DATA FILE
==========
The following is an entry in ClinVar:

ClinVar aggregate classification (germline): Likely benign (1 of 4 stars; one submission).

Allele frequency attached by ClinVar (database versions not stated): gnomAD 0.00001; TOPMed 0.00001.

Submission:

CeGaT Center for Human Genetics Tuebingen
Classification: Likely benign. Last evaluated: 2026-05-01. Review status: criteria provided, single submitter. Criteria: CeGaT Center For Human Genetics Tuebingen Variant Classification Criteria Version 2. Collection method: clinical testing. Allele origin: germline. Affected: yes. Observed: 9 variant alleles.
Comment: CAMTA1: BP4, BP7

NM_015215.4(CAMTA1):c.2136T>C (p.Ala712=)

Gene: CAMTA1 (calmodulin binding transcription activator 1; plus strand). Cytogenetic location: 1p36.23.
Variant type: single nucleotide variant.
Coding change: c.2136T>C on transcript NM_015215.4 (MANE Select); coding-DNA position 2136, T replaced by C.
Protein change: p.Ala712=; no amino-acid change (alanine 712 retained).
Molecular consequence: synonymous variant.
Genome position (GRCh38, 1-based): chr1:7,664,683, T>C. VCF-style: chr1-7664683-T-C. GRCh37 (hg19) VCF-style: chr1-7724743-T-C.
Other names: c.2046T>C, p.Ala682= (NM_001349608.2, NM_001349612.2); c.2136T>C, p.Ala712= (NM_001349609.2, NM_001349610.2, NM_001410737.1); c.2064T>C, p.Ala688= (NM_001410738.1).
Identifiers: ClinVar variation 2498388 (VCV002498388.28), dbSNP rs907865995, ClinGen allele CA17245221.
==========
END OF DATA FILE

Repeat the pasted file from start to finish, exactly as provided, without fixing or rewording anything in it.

The following is an entry in ClinVar:

ClinVar aggregate classification (germline): Likely benign (1 of 4 stars; one submission).

Allele frequency attached by ClinVar (database versions not stated): gnomAD 0.00001; TOPMed 0.00001.

Submission:

CeGaT Center for Human Genetics Tuebingen
Classification: Likely benign. Last evaluated: 2026-05-01. Review status: criteria provided, single submitter. Criteria: CeGaT Center For Human Genetics Tuebingen Variant Classification Criteria Version 2. Collection method: clinical testing. Allele origin: germline. Affected: yes. Observed: 9 variant alleles.
Comment: CAMTA1: BP4, BP7

NM_015215.4(CAMTA1):c.2136T>C (p.Ala712=)

Gene: CAMTA1 (calmodulin binding transcription activator 1; plus strand). Cytogenetic location: 1p36.23.
Variant type: single nucleotide variant.
Coding change: c.2136T>C on transcript NM_015215.4 (MANE Select); coding-DNA position 2136, T replaced by C.
Protein change: p.Ala712=; no amino-acid change (alanine 712 retained).
Molecular consequence: synonymous variant.
Genome position (GRCh38, 1-based): chr1:7,664,683, T>C. VCF-style: chr1-7664683-T-C. GRCh37 (hg19) VCF-style: chr1-7724743-T-C.
Other names: c.2046T>C, p.Ala682= (NM_001349608.2, NM_001349612.2); c.2136T>C, p.Ala712= (NM_001349609.2, NM_001349610.2, NM_001410737.1); c.2064T>C, p.Ala688= (NM_001410738.1).
Identifiers: ClinVar variation 2498388 (VCV002498388.28), dbSNP rs907865995, ClinGen allele CA17245221.